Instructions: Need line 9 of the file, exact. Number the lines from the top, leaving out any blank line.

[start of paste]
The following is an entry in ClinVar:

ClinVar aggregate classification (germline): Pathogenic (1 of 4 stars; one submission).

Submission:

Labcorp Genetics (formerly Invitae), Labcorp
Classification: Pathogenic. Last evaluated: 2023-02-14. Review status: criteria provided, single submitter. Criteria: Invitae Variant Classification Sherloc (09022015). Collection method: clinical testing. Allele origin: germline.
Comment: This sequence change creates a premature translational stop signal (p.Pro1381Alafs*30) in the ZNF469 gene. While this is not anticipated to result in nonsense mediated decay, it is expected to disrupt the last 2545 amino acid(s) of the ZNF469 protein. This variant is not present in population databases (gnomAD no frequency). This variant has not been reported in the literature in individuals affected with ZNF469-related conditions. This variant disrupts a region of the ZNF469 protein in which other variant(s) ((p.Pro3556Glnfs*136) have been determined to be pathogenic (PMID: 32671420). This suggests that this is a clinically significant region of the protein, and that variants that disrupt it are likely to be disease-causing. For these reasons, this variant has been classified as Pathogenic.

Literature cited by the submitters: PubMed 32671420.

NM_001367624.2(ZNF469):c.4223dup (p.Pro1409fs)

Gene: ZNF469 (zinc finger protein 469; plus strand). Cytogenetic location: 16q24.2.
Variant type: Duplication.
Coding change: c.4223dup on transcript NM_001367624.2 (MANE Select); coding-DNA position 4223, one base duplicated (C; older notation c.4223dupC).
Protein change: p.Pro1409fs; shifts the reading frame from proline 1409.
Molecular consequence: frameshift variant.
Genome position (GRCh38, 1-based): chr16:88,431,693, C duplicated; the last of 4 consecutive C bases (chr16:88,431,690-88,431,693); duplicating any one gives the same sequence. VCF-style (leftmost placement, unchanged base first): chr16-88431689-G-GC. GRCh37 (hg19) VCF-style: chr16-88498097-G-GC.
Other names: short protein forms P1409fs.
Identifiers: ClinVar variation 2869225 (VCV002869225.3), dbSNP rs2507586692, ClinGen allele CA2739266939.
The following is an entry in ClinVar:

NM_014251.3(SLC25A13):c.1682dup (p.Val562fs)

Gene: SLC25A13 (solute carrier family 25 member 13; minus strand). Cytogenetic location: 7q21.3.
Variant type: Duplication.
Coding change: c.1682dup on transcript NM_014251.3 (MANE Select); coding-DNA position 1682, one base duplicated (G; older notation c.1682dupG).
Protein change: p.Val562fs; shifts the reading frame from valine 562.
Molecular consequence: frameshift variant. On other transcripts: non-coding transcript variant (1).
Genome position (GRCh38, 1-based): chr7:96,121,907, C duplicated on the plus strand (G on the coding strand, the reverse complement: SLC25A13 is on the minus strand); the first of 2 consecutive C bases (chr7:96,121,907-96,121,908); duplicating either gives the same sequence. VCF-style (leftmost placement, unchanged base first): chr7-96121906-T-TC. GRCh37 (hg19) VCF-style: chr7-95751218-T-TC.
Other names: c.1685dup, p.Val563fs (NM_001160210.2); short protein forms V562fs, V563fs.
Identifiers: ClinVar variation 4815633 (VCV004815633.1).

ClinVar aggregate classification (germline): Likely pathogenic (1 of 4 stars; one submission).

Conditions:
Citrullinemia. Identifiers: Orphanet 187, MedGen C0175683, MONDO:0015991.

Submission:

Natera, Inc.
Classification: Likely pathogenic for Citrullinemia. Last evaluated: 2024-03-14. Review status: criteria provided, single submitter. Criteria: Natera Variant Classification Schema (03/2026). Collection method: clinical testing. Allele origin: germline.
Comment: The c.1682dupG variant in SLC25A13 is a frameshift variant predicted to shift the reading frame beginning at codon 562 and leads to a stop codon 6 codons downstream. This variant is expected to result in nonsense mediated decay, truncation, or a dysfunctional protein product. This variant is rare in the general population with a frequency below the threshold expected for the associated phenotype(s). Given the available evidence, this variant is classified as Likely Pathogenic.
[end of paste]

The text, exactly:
Gene: ZNF469 (zinc finger protein 469; plus strand). Cytogenetic location: 16q24.2.